“Only 5 percent of funding goes to Nature-based Solutions”

Geoff Wilson from the Asian Development Bank (ADB) gives insight into how they finance Nature-based Solutions (NbS) and how co-benefits can be quantified. The Asian Development helps to fund different projects throughout Asia and ‘pushing’ NbS is high on their agenda, but Geoff Wilson sees that upscaling can be difficult. He points out that currently, only 5 percent of all the funding for water-related infrastructure goes to Nature-based Solutions.

“The problem is how to finance it and to determine who is going to pay for what. We find that there is still a lack of awareness about the advantages of NbS.”

Quantify co-benifits

Most projects have a primary purpose, such as preventing floods, that can justify the investments. If you don’t take into account co-benefits, traditional grey solutions are often financially more attractive. The ADB developed different tools to monetize co-benefits over the lifecycle of an intervention. Wilson: “We always start with big and easy co-benefits, meaning that they are the easiest to quantify and most impactful. There is no need to try and quantify them all.”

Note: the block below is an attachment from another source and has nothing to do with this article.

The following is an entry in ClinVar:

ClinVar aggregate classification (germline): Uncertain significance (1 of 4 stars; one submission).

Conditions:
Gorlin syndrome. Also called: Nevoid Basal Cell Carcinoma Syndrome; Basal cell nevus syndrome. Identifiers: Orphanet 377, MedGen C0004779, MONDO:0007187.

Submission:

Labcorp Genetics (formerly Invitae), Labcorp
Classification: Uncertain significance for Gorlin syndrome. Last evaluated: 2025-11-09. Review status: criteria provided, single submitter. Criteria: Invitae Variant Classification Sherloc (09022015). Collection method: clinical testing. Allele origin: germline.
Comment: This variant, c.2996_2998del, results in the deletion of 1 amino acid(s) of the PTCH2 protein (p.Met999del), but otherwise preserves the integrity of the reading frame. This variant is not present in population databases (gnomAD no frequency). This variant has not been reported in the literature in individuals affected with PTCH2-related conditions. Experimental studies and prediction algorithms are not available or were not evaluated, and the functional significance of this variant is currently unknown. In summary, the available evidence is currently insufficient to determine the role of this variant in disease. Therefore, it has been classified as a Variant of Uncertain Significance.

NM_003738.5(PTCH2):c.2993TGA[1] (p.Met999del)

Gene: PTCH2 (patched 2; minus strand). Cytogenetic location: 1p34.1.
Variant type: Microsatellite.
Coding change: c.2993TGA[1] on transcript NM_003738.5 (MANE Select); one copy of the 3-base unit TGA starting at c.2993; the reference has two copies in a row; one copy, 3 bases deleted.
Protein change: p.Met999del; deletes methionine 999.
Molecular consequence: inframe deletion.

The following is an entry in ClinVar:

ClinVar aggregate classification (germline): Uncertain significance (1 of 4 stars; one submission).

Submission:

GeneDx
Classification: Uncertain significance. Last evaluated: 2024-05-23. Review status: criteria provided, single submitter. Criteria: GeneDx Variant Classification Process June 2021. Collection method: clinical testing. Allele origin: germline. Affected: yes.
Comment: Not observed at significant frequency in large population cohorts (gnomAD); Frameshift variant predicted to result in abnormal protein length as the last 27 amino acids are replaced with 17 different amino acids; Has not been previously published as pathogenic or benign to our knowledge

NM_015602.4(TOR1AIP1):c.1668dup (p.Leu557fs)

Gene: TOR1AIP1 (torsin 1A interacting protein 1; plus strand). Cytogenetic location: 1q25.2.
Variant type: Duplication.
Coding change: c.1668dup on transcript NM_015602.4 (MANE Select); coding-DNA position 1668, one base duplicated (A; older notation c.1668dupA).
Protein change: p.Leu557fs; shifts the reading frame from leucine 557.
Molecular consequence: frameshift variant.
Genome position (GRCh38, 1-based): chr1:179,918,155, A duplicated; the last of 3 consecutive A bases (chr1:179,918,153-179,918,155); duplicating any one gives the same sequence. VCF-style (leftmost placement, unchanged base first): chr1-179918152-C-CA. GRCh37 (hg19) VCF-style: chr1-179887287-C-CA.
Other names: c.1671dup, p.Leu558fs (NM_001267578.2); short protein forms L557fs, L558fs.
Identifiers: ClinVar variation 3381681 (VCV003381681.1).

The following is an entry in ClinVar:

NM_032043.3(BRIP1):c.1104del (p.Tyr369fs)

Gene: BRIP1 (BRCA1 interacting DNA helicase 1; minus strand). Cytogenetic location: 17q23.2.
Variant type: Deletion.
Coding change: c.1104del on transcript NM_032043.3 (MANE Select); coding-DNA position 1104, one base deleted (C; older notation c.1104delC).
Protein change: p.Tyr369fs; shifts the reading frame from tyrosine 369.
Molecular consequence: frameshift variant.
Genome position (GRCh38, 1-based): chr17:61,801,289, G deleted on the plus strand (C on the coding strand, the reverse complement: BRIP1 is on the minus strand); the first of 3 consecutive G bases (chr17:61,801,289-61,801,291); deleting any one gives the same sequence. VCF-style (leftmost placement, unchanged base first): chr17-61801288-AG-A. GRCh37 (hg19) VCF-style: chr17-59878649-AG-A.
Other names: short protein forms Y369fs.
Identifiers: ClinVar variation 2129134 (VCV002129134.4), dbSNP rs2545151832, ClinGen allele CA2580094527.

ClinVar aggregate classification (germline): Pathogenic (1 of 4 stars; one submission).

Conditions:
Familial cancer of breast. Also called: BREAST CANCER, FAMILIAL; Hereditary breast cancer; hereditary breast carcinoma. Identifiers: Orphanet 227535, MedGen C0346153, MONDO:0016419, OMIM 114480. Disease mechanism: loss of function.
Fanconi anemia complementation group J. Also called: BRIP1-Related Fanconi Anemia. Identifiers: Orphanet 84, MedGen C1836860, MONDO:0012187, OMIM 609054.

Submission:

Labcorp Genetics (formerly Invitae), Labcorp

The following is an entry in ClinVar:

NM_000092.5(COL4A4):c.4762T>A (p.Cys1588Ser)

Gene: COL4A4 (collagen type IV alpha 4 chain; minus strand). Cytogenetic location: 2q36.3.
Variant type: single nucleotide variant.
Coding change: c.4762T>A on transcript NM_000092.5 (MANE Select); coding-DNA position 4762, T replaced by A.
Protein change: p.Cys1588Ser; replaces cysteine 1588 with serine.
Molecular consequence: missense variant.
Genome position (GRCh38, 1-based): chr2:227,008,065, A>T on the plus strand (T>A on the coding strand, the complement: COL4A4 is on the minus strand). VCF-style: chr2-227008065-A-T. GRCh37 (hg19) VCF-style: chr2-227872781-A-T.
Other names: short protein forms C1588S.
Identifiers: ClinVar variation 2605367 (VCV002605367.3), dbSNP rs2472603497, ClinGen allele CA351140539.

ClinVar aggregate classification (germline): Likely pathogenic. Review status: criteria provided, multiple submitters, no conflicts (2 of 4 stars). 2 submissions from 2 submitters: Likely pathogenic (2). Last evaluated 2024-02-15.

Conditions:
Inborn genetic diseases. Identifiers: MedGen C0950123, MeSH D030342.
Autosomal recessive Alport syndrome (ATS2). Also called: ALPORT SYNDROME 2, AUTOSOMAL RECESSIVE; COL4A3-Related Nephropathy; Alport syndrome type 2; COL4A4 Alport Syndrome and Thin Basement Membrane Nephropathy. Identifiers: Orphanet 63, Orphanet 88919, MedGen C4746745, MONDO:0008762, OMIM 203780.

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Geoffrey Wilson

Qualifying co-benefits doesn’t necessarily imply that Nature-based Solutions always are the preferred option. During a project at the Fiji river, a cost-benefit analysis eventually favored a more traditional approach over mangrove restoration. “The investments did not stack up to the benefits, so in this case, the mangrove option did not happen. The target, in the end, is not Nature-based Solutions but climate adaptation”, he explains.

Attractive loans

To fund NbS the finance expert has little belief in markets, as private companies often can’t monetize (co-)benefits themselves. Wilson, therefore, is convinced that loans should be made as attractive as possible for governments. Developing countries often struggle to get attractive loans. “Therefore the ADB we see it as our mission to help the poorest and most developing countries with getting more favorable loans.”

The KIMA-community doesn’t have to be convinced that Nature-based Solutions have many benefits, like improved biodiversity or increased recreational value. According to Wilson the biggest future challenge for NbS is to quantify those different co-benefits and convince investors. “The fact that it is not easy to quantify doesn’t mean we shouldn’t try. Otherwise, we risk compromising the economic feasibility of projects”, he says.